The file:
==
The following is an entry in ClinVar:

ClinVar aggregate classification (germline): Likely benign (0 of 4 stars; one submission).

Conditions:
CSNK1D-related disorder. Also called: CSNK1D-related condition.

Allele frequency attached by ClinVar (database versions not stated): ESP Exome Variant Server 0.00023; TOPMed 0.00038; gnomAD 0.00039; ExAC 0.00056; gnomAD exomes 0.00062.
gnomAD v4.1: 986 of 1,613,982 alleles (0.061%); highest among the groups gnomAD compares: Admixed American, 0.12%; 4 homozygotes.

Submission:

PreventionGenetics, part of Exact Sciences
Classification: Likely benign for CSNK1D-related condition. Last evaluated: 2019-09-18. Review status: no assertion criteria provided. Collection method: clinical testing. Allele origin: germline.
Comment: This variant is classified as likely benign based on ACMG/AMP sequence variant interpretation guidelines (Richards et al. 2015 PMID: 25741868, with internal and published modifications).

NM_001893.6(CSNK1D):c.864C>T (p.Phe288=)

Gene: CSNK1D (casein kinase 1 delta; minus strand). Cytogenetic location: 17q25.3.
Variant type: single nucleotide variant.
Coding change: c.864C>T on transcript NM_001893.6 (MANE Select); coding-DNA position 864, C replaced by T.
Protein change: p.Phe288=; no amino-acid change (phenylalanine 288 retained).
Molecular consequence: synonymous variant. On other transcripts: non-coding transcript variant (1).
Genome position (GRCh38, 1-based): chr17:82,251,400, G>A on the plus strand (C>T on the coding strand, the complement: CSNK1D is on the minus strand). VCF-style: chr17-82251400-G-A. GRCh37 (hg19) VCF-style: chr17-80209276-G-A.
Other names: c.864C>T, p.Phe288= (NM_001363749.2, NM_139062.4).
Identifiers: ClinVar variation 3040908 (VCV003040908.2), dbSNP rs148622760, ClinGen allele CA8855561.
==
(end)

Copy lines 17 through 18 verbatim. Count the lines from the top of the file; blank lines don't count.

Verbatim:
Genome position (GRCh38, 1-based): chr17:82,251,400, G>A on the plus strand (C>T on the coding strand, the complement: CSNK1D is on the minus strand). VCF-style: chr17-82251400-G-A. GRCh37 (hg19) VCF-style: chr17-80209276-G-A.
Other names: c.864C>T, p.Phe288= (NM_001363749.2, NM_139062.4).